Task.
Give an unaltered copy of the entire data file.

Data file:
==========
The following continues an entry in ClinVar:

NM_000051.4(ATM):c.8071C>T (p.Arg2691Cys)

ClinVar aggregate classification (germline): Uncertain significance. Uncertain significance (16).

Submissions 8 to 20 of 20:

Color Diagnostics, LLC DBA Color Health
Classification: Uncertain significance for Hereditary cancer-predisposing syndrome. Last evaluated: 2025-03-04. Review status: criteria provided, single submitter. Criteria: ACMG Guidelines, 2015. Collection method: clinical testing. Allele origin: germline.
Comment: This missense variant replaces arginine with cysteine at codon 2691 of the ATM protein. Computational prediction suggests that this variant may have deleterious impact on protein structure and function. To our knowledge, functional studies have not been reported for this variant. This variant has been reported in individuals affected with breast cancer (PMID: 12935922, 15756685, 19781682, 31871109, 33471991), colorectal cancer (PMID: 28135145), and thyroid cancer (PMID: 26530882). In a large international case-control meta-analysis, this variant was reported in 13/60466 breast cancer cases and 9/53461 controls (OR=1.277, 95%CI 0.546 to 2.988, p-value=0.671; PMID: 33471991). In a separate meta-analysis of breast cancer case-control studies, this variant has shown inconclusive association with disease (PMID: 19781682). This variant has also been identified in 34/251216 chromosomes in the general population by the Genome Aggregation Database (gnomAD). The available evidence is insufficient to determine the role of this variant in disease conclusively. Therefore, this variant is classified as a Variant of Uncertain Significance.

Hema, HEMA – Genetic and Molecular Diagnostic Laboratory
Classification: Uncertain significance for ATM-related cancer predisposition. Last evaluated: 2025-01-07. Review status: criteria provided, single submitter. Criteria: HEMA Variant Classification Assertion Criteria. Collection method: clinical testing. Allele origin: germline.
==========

The following continues an entry in ClinVar:

NM_000051.4(ATM):c.8071C>T (p.Arg2691Cys)

ClinVar aggregate classification (germline): Uncertain significance. Uncertain significance (16).

Submissions 8 to 20 of 20:

Color Diagnostics, LLC DBA Color Health
Classification: Uncertain significance for Hereditary cancer-predisposing syndrome. Last evaluated: 2025-03-04. Review status: criteria provided, single submitter. Criteria: ACMG Guidelines, 2015. Collection method: clinical testing. Allele origin: germline.
Comment: This missense variant replaces arginine with cysteine at codon 2691 of the ATM protein. Computational prediction suggests that this variant may have deleterious impact on protein structure and function. To our knowledge, functional studies have not been reported for this variant. This variant has been reported in individuals affected with breast cancer (PMID: 12935922, 15756685, 19781682, 31871109, 33471991), colorectal cancer (PMID: 28135145), and thyroid cancer (PMID: 26530882). In a large international case-control meta-analysis, this variant was reported in 13/60466 breast cancer cases and 9/53461 controls (OR=1.277, 95%CI 0.546 to 2.988, p-value=0.671; PMID: 33471991). In a separate meta-analysis of breast cancer case-control studies, this variant has shown inconclusive association with disease (PMID: 19781682). This variant has also been identified in 34/251216 chromosomes in the general population by the Genome Aggregation Database (gnomAD). The available evidence is insufficient to determine the role of this variant in disease conclusively. Therefore, this variant is classified as a Variant of Uncertain Significance.

Hema, HEMA – Genetic and Molecular Diagnostic Laboratory
Classification: Uncertain significance for ATM-related cancer predisposition. Last evaluated: 2025-01-07. Review status: criteria provided, single submitter. Criteria: HEMA Variant Classification Assertion Criteria. Collection method: clinical testing. Allele origin: germline.